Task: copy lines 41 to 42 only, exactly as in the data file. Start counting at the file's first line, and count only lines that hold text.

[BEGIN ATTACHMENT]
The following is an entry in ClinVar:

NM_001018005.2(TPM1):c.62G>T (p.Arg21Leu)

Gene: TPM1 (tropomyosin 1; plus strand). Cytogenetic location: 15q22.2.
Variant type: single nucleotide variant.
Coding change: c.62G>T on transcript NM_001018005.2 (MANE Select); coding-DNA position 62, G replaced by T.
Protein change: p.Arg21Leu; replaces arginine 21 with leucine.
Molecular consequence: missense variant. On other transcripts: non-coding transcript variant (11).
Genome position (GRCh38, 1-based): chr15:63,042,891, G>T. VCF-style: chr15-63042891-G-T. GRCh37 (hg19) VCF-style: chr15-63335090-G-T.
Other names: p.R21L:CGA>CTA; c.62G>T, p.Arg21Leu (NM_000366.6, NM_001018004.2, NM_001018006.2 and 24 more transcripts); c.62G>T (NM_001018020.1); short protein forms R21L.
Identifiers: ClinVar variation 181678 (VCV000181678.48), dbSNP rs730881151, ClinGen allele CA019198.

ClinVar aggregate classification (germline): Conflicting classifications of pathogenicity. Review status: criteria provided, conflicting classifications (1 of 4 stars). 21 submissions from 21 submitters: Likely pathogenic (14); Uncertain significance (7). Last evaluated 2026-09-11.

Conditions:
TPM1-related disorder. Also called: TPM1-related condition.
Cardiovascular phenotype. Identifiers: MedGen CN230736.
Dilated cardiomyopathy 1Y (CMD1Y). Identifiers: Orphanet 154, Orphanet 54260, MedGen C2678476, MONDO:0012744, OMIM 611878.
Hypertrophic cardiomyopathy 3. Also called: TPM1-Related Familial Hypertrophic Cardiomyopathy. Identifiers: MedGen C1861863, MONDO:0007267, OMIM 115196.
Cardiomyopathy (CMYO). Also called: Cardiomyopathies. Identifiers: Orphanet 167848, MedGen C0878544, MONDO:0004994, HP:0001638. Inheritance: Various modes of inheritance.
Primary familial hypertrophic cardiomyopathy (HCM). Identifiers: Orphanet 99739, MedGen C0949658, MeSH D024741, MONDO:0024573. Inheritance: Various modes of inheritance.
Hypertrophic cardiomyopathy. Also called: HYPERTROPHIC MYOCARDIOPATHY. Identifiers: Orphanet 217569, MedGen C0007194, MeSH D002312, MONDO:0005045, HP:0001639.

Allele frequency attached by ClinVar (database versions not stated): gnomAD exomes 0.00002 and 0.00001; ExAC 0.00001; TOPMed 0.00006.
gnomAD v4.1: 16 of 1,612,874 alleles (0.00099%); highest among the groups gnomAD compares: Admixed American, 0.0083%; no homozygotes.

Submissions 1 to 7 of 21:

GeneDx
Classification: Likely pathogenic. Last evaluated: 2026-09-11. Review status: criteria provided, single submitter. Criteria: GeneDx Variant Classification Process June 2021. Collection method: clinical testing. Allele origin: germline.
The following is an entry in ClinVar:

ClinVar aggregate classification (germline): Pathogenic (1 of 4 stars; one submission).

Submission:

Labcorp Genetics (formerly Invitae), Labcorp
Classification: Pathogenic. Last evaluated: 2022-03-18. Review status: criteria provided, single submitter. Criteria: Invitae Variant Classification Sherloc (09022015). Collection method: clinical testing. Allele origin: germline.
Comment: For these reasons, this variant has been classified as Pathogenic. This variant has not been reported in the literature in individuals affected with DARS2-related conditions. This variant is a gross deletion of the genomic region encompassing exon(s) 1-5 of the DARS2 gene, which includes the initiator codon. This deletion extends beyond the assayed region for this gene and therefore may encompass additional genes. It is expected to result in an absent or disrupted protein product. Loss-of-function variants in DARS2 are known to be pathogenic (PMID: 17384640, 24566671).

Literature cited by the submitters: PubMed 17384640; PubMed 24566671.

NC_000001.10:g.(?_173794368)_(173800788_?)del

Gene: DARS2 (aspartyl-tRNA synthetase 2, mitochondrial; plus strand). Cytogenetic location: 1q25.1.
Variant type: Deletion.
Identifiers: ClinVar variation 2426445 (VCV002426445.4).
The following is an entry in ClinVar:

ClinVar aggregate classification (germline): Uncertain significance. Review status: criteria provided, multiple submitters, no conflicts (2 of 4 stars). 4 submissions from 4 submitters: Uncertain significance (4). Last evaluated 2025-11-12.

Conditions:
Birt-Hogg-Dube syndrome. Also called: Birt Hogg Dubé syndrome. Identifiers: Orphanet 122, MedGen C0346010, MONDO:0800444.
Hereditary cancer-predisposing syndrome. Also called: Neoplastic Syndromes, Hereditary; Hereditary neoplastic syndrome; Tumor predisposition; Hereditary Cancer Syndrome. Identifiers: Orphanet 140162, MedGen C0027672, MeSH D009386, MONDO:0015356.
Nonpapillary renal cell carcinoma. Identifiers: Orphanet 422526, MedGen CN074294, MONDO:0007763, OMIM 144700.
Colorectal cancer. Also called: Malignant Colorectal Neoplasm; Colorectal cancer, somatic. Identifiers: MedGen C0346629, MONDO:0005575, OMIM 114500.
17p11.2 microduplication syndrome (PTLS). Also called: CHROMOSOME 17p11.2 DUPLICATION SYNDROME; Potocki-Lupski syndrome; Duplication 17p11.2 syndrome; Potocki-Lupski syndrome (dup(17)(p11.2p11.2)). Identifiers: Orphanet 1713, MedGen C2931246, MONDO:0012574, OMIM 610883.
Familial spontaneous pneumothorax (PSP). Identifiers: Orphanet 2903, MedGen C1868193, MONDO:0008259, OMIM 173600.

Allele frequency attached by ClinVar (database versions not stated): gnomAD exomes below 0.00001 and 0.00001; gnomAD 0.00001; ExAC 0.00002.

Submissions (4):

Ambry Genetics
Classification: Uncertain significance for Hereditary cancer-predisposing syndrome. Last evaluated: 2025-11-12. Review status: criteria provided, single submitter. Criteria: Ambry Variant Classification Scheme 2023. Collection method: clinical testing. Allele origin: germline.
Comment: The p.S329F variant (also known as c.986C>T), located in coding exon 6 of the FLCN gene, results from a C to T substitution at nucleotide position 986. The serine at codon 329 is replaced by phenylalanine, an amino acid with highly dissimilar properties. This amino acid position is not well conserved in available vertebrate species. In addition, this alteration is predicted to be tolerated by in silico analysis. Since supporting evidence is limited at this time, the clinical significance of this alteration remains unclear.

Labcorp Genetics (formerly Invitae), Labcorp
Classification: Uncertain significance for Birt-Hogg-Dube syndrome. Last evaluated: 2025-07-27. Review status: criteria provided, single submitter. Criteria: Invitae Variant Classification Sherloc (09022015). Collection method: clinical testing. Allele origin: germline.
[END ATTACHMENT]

Nonpapillary renal cell carcinoma. Identifiers: Orphanet 422526, MedGen CN074294, MONDO:0007763, OMIM 144700.
Colorectal cancer. Also called: Malignant Colorectal Neoplasm; Colorectal cancer, somatic. Identifiers: MedGen C0346629, MONDO:0005575, OMIM 114500.